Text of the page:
Ethan Paris, 23, was a college student at SUNY Oneonta when the pandemic hit. Before lockdown, Paris went to classes, hung out with his friends, and spent most of his spare time playing video games. 

When the pandemic sent the country into a lockdown, Paris moved back home to Long Island, NY and realized he needed a new way to spend his time, make money, and connect with the outside world. He took this as an opportunity to turn his passion for video games into a source of income, through live streaming. 

“The idea of streaming for me, or why I like to stream, is just out of pure entertainment, as well as I would like for it to eventually become the main route for my income,” Paris said. “Once I get there, I can focus more and hone into the actual zone of what I want to do, which is trying to make people happy.”

Live video game streaming became a popular way for people to try and make money and stay connected with the outside world during the pandemic. Many people turned to alternative methods of making money to try and get by after having to work remotely or losing their jobs. There was also a loss of human connection during this time of self isolation. 

A little over 5 million people were active streamers on Twitch, the world’s leading live streaming platform for gamers, when the pandemic struck in Feb. 2020, according to Twitch Tracker. In April 2020, when the country was in a lockdown, that number jumped to over 7.3 million people. This rise in streamers matched the rise in the national unemployment rate, which rose to 14.8% in the same month, according to the Bureau of Labor Statistics.

One year later, those numbers continue to rise exponentially, even though the unemployment rate has dropped. The total number of Twitch streamers in March of 2021 was over 9.3 million. The unemployment rate in the same month was 6.0%.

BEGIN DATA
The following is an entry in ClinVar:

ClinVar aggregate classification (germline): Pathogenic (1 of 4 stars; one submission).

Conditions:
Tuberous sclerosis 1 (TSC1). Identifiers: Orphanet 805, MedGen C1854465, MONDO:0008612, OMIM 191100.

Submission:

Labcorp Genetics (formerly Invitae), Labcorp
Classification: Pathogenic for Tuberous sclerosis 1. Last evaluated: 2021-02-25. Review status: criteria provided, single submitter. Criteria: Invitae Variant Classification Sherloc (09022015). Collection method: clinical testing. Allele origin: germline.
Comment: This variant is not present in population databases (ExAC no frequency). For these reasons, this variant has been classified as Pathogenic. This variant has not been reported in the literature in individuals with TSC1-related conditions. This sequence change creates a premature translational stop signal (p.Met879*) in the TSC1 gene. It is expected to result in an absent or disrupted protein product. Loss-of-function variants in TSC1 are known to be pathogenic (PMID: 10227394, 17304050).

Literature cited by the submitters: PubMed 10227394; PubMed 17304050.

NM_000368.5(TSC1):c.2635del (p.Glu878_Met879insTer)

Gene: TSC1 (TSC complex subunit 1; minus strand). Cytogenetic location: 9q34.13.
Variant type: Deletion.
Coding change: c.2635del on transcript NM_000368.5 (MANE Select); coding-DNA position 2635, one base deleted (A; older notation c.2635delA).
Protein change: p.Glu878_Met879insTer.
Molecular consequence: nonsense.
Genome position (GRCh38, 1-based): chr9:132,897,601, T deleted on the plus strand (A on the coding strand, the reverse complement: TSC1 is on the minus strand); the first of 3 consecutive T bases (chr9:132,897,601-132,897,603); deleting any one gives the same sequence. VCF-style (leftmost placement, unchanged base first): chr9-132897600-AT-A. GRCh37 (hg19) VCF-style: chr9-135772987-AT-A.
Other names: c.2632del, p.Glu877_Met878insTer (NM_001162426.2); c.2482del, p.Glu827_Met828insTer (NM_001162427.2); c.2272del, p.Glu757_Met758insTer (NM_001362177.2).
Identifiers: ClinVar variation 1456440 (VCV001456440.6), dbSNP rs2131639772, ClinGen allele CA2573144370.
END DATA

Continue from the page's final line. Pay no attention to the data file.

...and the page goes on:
“If you can stream in a day of social media, where you can essentially commoditize your life, you can convert your hobbies into commodities that other people will pay to watch,” said Nicholas Bowman, Ph.D. and associate professor in the College of Media Communications at Texas Tech with a specialization in video games effects on people. “So, one motivator [to video game streaming] is monetization. It’s, ‘I want to become economically relevant.’”

Video game streaming is defined as transmitting the screen of a video game along with a video of the player to a live audience. Essentially, everyday millions of people around the world log into their live streaming accounts and share themselves playing different video games to whoever tunes in to watch. This is a relatively new practice that experts say is only going to continue to grow after the pandemic assisted in its boom in popularity.

Austin Genna, 25, is a Twitch streamer and exterminator in Rochester, NY. He has turned his  hobby into a way to make extra money on the side.

Austin Genna (Kloomzy) streaming Rocket League on Twitch